For decades the academy has entertained Glasgow audiences with the performing arts of its young talent, often via the unfamiliar, fascinating byways of music, opera and theatre that can be fatal for the commercial stage to attempt. Now it has launched Renard, the new kids on the educational arts block.
Its debut at the Tramway was typically exotic. The core performance item was Stravinsky's Renard, conducted by Timothy Dean, a burlesque perhaps written only to poke a stick in the eyes of the opera establishment.
"If you call my last novelties acrobatic, what will you call Renard?"
chortled Diaghilev at his 1922 premi re, and you see his point. With a cimbalon in the on-stage orchestra, four immobile male singers behind their music stands, four dance-acrobats who do not speak and a playing time of 25 minutes, not many mainstream opera companies are likely to see it as a money spinner.
For the story, Stravinsky went to one of the oldest and most widespread of European farmyard folk tales. In his composite Russian version, the fox coaxes the cockerel down from its perch. Saved from death by the intervention of the cat and the goat, the bird is foolish enough to succumb to Renard's promises a second time and is saved at his last gasp by his two friends who, in the honest way of folk tales, kill the fox.
Putting the three strands of orchestra, singer and performer on stage and following Stravinsky's instructions of making them independent of each other had perhaps the unwanted effect of making the three parts compete for the audience's attention. It is a competition in which the excellent dancers, simply because they move, must always have the upper hand. Or more likely leg, in the case of Rae Piper (Cat) and Martha Harrison (Goat), who used their contortionist and aerialist training to eye-catching effect in what director Sian Williams identified as Stravinsky's "vibrant and erratic" characterisation.
The audience got two bites at this rare cherry, with one performance at the beginning of the evening and another at the end. Inside this Stravinsky sandwich we saw participants in the academy's junior music and drama teaching programmes.
In the Sound Wash project, leader Rachel Drury adopted a powerful back-to-basics thrust, starting from the premise that music is simply organised sounds and teaching children the neglected art of listening.
With work on Prokofiev's Peter and the Wolf already behind some primary pupils as part of the RSAMD's GOALS interactive music project, 27 children from four Glasgow primaries (St Stephens, Sighthill, Sacred Heart and Shawlands) spent three days of the October break with eight student tutors investigating the Renard text for sound clues and background soundscape.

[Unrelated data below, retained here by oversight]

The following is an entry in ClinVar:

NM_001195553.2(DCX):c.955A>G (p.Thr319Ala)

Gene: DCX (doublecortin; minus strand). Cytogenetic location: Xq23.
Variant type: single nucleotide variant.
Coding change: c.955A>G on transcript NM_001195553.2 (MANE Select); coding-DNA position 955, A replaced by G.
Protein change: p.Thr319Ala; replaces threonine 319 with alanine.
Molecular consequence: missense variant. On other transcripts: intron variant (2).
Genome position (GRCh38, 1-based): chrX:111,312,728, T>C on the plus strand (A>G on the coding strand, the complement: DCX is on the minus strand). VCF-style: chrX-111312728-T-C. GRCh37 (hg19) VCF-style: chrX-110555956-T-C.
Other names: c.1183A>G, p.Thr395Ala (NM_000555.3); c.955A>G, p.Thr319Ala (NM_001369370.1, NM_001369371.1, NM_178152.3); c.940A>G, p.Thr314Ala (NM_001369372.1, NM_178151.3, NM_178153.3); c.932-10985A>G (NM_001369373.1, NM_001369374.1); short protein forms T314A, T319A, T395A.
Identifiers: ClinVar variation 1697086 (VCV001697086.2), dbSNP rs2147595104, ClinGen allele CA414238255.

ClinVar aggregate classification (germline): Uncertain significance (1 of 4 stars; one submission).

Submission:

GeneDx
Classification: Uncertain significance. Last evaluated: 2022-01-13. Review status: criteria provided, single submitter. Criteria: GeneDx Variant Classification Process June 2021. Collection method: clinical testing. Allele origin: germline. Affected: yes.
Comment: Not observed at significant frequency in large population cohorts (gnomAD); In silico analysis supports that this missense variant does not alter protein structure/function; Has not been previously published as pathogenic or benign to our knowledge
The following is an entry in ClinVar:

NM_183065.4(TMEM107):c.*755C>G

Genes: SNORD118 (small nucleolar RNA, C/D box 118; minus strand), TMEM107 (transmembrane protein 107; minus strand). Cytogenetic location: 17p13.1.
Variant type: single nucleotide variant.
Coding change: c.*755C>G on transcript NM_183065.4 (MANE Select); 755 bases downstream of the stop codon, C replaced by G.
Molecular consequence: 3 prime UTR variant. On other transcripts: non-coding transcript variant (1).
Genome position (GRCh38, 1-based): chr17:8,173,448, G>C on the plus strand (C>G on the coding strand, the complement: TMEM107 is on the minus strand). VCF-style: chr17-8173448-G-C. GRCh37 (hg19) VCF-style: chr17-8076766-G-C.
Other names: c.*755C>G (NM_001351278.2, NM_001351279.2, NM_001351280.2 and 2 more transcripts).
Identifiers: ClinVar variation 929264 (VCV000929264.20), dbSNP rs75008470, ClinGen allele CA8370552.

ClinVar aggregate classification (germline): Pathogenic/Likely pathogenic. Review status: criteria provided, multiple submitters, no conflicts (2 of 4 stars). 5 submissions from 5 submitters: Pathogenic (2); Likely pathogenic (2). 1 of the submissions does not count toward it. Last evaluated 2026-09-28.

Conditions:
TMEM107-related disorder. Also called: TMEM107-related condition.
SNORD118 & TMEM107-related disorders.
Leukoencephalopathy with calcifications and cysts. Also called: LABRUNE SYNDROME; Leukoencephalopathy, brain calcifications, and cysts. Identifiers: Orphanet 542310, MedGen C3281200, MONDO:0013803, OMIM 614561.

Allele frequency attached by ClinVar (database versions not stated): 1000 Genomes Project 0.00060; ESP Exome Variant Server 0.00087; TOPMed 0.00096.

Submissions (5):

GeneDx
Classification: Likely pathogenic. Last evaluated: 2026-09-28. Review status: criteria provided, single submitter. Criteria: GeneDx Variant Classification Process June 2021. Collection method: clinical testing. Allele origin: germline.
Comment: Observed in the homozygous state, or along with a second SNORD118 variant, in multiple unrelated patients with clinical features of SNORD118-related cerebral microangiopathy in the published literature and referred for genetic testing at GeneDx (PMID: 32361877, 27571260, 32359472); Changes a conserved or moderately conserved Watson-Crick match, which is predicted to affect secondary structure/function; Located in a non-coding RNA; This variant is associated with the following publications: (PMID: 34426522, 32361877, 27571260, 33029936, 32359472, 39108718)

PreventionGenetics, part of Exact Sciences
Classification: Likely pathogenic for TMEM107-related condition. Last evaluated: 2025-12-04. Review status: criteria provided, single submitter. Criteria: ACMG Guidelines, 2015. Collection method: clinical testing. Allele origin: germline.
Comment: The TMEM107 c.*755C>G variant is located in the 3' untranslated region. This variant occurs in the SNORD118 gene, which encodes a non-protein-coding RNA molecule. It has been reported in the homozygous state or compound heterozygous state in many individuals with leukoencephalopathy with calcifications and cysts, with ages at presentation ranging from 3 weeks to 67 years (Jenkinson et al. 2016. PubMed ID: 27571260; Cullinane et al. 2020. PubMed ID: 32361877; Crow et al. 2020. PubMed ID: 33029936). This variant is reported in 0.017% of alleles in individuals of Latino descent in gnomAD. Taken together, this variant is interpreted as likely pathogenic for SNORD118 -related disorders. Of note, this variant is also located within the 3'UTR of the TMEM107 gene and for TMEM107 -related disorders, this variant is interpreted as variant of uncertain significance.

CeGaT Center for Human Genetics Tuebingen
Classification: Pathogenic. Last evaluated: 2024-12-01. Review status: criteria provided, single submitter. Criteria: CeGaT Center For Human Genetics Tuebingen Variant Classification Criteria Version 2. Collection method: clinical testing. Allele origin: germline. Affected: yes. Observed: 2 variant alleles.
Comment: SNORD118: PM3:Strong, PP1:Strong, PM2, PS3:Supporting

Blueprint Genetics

Then, given more tuned and untuned percussion instruments than you could shake a stick at, they emulated Stravinsky by creating a musical score to tell the story, in small groups and in full ensemble, using dialogue only where necessary.
Whenever educational arts goes into performance, education and the arts tend to go off in different directions, but Sound Wash successfully held them together by the obvious creative input and ownership shown by the children.
Sadly this quality was not apparent in Lead Us Not, the youth drama work, which gave the impression of having started from the wrong place and lost its way. It was a revival from July, when nine students of the Contemporary Theatre Practice BA degree course worked for a week with more than 60 members of the Junior Academy's summer school. Their reading of Renard had revealed a moralistic tale (hence their title) and they planned to investigate it under earnest banners asking such questions as "What is temptation?" and "How should we pay for our wrongdoings?"
Happily for us all, this scheme was abandoned somewhere along the line (though the banners hung on bravely) and teams of young people instead went through irrelevant circus and vaudeville routines.
This was the first outing of Renard (which was chosen as the title of the outreach work in homage to Stravinsky) and my first impressions are that the RSAMD has got a stretch limo but no road map; there is no outreach team at RSAMD, merely this project-based impulse with Mr Dean as artistic director. As he sees it, he is "the inheritor of a wild idea that was around before I came here nine years ago. It has value in the experience it gives our students, for the right kind of experience is training, is education."
Here's hoping he can tame the idea to be a friendly big beast in educational arts.